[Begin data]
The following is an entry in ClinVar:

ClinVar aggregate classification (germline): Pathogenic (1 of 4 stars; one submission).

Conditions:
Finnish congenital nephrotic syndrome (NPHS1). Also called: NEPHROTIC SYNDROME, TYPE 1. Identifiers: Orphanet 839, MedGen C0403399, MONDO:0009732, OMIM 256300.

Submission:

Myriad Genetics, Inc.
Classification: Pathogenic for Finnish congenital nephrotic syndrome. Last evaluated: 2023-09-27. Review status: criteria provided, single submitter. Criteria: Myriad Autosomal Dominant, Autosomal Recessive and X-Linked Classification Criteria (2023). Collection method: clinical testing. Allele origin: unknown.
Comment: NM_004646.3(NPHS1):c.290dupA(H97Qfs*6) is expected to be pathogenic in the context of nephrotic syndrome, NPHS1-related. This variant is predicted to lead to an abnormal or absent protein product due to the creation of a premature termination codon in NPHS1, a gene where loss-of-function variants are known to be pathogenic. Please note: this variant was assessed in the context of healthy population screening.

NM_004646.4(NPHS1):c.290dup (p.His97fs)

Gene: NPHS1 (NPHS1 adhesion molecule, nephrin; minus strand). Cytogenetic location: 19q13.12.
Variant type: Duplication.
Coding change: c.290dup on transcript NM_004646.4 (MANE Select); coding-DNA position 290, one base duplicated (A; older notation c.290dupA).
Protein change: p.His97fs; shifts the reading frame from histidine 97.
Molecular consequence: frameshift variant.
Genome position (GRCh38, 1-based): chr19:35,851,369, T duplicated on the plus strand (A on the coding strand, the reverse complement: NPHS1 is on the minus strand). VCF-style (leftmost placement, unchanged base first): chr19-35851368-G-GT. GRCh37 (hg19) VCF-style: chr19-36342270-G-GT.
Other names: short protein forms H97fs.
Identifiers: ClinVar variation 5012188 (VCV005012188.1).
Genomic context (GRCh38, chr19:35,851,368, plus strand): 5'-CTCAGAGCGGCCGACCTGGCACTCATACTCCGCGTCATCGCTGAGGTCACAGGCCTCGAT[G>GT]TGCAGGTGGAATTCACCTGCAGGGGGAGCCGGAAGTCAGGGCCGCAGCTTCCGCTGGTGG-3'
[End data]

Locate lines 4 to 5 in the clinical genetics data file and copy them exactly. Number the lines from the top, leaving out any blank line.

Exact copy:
Finnish congenital nephrotic syndrome (NPHS1). Also called: NEPHROTIC SYNDROME, TYPE 1. Identifiers: Orphanet 839, MedGen C0403399, MONDO:0009732, OMIM 256300.

Submission: